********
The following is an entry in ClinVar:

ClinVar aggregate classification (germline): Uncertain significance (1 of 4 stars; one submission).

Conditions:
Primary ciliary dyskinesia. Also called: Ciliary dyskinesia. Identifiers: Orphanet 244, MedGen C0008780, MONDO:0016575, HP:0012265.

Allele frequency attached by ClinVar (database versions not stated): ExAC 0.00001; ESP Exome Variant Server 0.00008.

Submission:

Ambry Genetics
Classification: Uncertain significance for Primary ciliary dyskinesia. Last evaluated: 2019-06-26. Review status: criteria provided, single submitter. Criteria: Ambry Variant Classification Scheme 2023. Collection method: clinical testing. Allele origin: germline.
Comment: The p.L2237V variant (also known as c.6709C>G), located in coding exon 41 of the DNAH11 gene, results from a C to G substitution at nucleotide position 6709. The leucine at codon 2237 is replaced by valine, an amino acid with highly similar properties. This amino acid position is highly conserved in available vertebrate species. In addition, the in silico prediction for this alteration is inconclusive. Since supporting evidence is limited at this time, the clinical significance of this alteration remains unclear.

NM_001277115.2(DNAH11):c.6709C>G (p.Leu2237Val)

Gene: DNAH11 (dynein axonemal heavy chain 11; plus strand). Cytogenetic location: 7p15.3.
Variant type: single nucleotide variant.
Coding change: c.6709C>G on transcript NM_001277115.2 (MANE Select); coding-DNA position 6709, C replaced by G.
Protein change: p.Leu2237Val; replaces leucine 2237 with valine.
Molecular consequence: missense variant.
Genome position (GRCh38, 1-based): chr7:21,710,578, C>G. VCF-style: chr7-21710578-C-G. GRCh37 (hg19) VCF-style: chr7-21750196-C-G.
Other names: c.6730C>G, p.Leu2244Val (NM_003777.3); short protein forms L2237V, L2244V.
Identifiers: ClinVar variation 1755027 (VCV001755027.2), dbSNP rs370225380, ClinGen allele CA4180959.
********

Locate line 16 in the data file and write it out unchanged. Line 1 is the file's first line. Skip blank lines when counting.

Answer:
Genome position (GRCh38, 1-based): chr7:21,710,578, C>G. VCF-style: chr7-21710578-C-G. GRCh37 (hg19) VCF-style: chr7-21750196-C-G.